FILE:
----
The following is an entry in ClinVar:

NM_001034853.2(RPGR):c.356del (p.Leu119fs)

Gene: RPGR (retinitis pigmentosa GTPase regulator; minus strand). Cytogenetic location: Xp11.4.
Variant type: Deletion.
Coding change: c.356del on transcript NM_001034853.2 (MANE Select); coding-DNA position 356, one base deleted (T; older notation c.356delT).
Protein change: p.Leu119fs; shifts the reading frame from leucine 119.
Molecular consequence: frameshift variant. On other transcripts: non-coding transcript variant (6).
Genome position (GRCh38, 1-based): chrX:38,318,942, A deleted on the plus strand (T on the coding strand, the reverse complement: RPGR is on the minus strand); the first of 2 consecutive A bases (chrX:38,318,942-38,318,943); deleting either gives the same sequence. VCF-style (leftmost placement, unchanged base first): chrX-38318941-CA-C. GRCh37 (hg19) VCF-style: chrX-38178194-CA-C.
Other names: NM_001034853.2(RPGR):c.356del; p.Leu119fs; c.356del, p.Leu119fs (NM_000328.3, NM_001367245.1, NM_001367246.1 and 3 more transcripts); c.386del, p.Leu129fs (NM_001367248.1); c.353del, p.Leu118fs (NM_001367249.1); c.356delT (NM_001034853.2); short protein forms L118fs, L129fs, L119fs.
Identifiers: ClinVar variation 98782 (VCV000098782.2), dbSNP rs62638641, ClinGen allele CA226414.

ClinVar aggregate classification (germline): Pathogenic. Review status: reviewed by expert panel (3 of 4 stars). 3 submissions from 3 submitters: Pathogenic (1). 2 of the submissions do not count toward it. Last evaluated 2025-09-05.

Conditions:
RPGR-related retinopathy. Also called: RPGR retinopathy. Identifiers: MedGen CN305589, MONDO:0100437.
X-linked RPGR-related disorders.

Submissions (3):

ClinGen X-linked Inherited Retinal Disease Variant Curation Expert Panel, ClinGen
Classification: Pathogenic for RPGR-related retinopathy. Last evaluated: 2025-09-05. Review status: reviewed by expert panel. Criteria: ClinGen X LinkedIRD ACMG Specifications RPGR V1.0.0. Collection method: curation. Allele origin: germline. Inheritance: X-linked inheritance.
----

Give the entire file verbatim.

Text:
The following is an entry in ClinVar:

NM_001034853.2(RPGR):c.356del (p.Leu119fs)

Gene: RPGR (retinitis pigmentosa GTPase regulator; minus strand). Cytogenetic location: Xp11.4.
Variant type: Deletion.
Coding change: c.356del on transcript NM_001034853.2 (MANE Select); coding-DNA position 356, one base deleted (T; older notation c.356delT).
Protein change: p.Leu119fs; shifts the reading frame from leucine 119.
Molecular consequence: frameshift variant. On other transcripts: non-coding transcript variant (6).
Genome position (GRCh38, 1-based): chrX:38,318,942, A deleted on the plus strand (T on the coding strand, the reverse complement: RPGR is on the minus strand); the first of 2 consecutive A bases (chrX:38,318,942-38,318,943); deleting either gives the same sequence. VCF-style (leftmost placement, unchanged base first): chrX-38318941-CA-C. GRCh37 (hg19) VCF-style: chrX-38178194-CA-C.
Other names: NM_001034853.2(RPGR):c.356del; p.Leu119fs; c.356del, p.Leu119fs (NM_000328.3, NM_001367245.1, NM_001367246.1 and 3 more transcripts); c.386del, p.Leu129fs (NM_001367248.1); c.353del, p.Leu118fs (NM_001367249.1); c.356delT (NM_001034853.2); short protein forms L118fs, L129fs, L119fs.
Identifiers: ClinVar variation 98782 (VCV000098782.2), dbSNP rs62638641, ClinGen allele CA226414.

ClinVar aggregate classification (germline): Pathogenic. Review status: reviewed by expert panel (3 of 4 stars). 3 submissions from 3 submitters: Pathogenic (1). 2 of the submissions do not count toward it. Last evaluated 2025-09-05.

Conditions:
RPGR-related retinopathy. Also called: RPGR retinopathy. Identifiers: MedGen CN305589, MONDO:0100437.
X-linked RPGR-related disorders.

Submissions (3):

ClinGen X-linked Inherited Retinal Disease Variant Curation Expert Panel, ClinGen
Classification: Pathogenic for RPGR-related retinopathy. Last evaluated: 2025-09-05. Review status: reviewed by expert panel. Criteria: ClinGen X LinkedIRD ACMG Specifications RPGR V1.0.0. Collection method: curation. Allele origin: germline. Inheritance: X-linked inheritance.